Briefly, the present invention is directed to a system and method that facilitates the management of time-oriented and other flight-related tasks. In the illustrative embodiment, the system includes a hand-held computer having a microprocessor, a memory and a display/input screen. The microprocessor, which includes or is coupled to a timer, preferably executes one or more novel application programs that are configured to request information from and display or provide information to the pilot at appropriate times during a flight. The application program is preferably menu-driven so that the pilot may easily navigate among the various displays and retrieve desired information or initiate desired functionality, such as activating one-or-more-count-Tupor count-down timers or displaying one or more-electronic-checklists The system may also include a visual, tactile and/or aural warning element.
In a first aspect, the system, including the application program, is configured to display one or more bulletins at pre-arranged times during flight. More specifically, during the preflight phase, the pilot preferably programs the system to generate and display one or more bulletins prompting the pilot to check the status of specific aircraft subsystems or to perform some other flight-related tasks. The bulletins can be programmed to occur at a single preset time during the flight or they can be set to occur periodically throughout the flight. For example, the system can be programmed to display a first bulletin directing the pilot to check the engine oil and fuel systems every seven minutes, while a second bulletin prompts the pilot to check the generator or electrical subsystem only every fourteen minutes. As the flight progresses, the system automatically interrupts the current application or process and displays the bulletins at the programmed time intervals. Once the displayed task has been performed, the pilot preferably acknowledges its completion by pressing an “acknowledgement” key or button which may be displayed on the screen and/or may be remotely located from the system, e.g., a thumb switch coupled to the system. Following the acknowledgement, the application program preferably causes the next bulletin to be displayed at the appropriate time. If no acknowledgment is received after a pre-set time, the application program may activate the warning element.
In a second aspect, the system facilitates the creation of pilot reports (PIREPS). that can be transmitted by the pilot to an air traffic controller (ATC). PIREPS preferably follow a specific, FAA-approved format (e.g., sequence of information) and utilize a number of abbreviations that can be difficult to remember. Because of the complexity of the format and abbreviations, many pilots do not provide PIREPS. The application program is preferably configured to display one or more windows or menus, upon request, that solicit particular information from the pilot, including location, weather, etc., in an easy-to-read and easy-to-understand format. The program includes a PIREP conversion engine that translates the information provided by the pilot into a PIREP-compatible format for display. The pilot can then simply read the system generated and displayed PIREP over the aircraft's communication subsystem to the ATC.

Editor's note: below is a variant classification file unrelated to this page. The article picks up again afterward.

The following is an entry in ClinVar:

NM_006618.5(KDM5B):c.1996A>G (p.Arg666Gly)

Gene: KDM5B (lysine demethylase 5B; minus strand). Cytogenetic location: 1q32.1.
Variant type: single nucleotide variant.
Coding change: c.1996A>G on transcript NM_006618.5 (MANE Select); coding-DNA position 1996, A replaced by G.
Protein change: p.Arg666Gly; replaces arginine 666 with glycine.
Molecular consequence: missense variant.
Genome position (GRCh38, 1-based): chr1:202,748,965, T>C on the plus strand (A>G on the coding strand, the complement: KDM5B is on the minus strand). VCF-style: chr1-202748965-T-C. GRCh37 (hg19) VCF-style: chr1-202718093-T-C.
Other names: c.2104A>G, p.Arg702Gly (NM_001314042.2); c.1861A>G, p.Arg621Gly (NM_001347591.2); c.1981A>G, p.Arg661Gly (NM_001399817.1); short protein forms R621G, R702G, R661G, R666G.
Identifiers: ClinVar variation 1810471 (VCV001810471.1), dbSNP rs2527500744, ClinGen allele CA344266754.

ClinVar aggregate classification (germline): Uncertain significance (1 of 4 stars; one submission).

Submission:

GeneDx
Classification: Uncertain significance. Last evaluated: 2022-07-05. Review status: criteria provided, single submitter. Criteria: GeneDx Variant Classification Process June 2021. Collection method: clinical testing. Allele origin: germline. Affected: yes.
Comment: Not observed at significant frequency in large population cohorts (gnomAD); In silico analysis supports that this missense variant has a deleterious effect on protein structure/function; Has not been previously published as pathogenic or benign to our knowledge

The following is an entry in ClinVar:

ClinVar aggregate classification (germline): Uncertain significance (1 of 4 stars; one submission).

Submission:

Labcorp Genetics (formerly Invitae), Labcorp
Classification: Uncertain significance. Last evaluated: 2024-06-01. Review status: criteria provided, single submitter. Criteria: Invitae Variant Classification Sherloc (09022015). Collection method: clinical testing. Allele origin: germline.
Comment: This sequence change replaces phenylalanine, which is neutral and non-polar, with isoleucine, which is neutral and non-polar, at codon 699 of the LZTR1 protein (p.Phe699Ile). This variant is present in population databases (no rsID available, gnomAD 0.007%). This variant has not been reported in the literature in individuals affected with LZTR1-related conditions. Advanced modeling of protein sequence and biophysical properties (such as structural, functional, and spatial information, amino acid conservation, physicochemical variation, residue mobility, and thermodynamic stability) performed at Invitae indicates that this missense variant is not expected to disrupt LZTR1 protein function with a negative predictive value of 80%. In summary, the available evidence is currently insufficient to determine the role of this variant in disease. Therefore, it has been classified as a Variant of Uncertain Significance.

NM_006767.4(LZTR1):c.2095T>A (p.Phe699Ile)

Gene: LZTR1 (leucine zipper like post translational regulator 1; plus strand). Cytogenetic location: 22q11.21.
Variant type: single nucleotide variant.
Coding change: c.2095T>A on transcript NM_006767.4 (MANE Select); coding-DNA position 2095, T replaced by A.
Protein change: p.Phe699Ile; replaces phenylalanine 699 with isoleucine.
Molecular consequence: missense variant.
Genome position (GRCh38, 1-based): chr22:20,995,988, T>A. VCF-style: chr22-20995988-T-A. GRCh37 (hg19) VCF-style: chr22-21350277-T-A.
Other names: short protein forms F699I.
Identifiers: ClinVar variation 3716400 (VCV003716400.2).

In a third aspect, the application program provides one or more novel timer displays to facilitate flying precision maneuvers, such as holding and approach maneuvers. Specifically, the application program is configured to generate an approach timer window that includes a settable pending timer field or window and an active timer field or window. Within the pending timer field, the pilot preferably enters the time value associated with flying the next leg or segment of the approach. When the pilot starts this leg, e.g., crosses the initial fix point, the pilot selects a start button. In response, the application program copies into the active timer field the time value that was entered in the pending timer field and begins a count-up or a count-down based on that time value. During execution of the first leg, the pilot can enter the time associated with the next approach leg in the pending timer field. At the end of the first leg, the pilot can again enter the start button causing the program to copy the newly entered time value from the pending timer window into the active timer window and to begin the count up or the count down. This process can be repeated until the pilot lands the aircraft.
The invention description below refers to the accompanying drawings, of which:
FIG. 1 is a highly schematic, functional block diagram of the computer system of the present invention;
FIG. 2 is a highly schematic diagram of the display/input tablet and various software components of the computer system of FIG. 1;
FIGS. 3 is a highly schematic illustration of the menu-driven application program of the present invention; and
FIGS. 4-8 are exemplary screen displays generated by the system of the present invention.